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These explorations into my false beliefs are complicated by the fact that I don’t know what I’m talking about. If I knew what my false beliefs are, it would be easier to work on what is wrong with my thinking, but I, probably like most people, think my ideas are all right because they are what I have learned from previous experience. They work for me.

Perhaps that is the crux of the problem, because thinking is made up of a lifetime of problem-solving that reinforced former beliefs. Whatever was believed when our ideas were first being formed as a child, or at any age, sets the groundwork for the next set of personal beliefs for how to solve the next problems we encounter. These reinforce the previous ideas and after thousands of confrontations with reality, we form habits that are in line with what has worked for us in the past.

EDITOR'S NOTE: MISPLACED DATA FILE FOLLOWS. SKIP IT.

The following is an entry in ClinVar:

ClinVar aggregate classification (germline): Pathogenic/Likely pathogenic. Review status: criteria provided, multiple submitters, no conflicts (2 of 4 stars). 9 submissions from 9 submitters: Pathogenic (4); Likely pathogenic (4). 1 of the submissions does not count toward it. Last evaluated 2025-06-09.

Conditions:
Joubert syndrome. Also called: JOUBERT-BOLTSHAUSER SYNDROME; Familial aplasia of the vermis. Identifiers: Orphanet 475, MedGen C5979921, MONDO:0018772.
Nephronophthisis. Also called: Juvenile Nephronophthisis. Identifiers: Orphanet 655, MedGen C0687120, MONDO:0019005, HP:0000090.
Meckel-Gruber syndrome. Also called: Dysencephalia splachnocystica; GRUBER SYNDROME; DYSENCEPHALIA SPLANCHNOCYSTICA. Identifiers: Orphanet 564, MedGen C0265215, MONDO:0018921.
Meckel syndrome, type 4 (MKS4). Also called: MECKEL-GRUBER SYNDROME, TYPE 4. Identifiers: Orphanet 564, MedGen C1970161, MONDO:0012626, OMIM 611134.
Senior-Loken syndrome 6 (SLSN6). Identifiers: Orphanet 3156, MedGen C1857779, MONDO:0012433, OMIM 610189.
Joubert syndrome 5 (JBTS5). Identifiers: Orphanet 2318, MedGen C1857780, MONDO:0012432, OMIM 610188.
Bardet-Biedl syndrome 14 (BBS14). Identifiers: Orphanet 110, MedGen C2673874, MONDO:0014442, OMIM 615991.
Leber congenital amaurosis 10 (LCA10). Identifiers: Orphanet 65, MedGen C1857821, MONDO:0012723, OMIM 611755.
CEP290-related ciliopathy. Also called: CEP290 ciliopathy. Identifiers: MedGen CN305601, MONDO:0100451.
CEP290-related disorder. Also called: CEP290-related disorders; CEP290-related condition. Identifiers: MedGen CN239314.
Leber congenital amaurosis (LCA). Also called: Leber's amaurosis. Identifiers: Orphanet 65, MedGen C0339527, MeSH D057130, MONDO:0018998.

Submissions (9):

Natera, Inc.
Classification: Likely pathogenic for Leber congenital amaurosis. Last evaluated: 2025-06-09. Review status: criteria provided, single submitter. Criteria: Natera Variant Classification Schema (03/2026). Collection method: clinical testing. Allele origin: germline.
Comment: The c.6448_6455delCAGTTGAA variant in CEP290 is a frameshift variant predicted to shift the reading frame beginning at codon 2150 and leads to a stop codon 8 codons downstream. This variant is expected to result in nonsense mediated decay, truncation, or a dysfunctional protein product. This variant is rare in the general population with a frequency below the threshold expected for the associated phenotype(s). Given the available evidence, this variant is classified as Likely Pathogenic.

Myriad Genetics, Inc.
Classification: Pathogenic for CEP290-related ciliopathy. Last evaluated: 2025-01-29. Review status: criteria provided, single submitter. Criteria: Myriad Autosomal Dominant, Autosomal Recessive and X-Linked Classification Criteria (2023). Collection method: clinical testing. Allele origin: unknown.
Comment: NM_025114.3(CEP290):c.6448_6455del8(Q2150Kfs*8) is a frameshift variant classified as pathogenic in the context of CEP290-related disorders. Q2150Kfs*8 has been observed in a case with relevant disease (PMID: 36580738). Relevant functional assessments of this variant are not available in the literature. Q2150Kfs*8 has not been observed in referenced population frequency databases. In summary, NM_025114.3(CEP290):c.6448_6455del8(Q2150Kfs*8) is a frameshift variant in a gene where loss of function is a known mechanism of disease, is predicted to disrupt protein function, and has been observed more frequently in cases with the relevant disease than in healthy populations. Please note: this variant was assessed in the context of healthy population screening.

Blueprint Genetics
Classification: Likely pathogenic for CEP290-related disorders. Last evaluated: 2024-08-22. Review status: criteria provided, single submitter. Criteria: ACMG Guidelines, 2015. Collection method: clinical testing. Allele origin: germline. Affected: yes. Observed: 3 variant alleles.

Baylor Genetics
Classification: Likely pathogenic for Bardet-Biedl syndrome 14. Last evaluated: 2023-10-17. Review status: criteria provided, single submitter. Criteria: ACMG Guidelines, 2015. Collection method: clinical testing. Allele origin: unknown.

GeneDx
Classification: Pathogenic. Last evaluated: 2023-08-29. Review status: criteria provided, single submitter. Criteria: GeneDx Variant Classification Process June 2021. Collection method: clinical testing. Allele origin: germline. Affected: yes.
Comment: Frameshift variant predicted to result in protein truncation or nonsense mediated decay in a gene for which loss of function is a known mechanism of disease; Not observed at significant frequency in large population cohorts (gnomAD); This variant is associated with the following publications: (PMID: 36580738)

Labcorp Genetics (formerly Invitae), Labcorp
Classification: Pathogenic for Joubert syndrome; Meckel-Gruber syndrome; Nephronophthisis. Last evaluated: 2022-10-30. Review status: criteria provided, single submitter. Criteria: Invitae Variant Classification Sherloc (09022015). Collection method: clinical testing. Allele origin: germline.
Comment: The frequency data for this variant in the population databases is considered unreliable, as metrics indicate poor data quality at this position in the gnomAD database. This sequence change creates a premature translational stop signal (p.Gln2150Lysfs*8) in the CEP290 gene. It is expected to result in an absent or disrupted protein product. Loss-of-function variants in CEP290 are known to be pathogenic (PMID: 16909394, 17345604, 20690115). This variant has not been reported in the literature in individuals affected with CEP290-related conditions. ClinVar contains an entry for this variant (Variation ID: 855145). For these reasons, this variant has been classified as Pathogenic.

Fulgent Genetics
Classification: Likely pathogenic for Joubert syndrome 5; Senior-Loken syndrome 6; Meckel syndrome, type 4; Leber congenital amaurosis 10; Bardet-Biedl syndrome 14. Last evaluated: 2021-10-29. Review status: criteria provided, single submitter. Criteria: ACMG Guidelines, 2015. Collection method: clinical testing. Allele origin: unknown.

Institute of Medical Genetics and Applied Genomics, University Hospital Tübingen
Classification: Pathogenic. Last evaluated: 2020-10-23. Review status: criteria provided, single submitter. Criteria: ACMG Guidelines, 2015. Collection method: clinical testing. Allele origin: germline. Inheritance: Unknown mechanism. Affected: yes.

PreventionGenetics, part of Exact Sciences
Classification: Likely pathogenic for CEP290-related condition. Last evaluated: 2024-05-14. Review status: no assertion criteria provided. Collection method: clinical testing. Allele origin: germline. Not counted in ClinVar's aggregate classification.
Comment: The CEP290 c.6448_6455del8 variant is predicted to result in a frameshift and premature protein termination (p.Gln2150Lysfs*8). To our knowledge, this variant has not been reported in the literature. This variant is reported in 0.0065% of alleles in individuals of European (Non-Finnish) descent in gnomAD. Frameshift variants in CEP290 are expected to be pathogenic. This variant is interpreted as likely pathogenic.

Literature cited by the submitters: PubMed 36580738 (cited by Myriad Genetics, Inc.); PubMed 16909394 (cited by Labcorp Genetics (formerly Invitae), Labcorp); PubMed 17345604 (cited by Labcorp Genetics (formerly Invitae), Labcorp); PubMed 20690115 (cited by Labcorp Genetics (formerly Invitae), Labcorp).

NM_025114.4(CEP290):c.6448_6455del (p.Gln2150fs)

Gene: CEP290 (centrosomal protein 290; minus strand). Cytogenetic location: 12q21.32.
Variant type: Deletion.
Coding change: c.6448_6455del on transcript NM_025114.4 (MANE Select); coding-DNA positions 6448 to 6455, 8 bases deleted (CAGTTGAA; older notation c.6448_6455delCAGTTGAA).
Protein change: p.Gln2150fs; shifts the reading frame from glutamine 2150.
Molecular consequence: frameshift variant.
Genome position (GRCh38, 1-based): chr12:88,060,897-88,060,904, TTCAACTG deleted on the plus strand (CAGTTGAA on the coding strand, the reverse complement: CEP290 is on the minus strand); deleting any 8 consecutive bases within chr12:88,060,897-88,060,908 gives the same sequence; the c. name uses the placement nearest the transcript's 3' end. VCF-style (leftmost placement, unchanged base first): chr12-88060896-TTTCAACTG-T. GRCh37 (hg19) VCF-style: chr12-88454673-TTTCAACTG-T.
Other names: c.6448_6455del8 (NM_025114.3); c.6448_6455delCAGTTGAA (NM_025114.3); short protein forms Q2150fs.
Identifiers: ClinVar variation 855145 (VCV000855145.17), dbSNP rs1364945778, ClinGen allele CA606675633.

The problem with that method of solving our problems is that it is based on infantile beliefs which had little experience upon which to base responsible adult actions.

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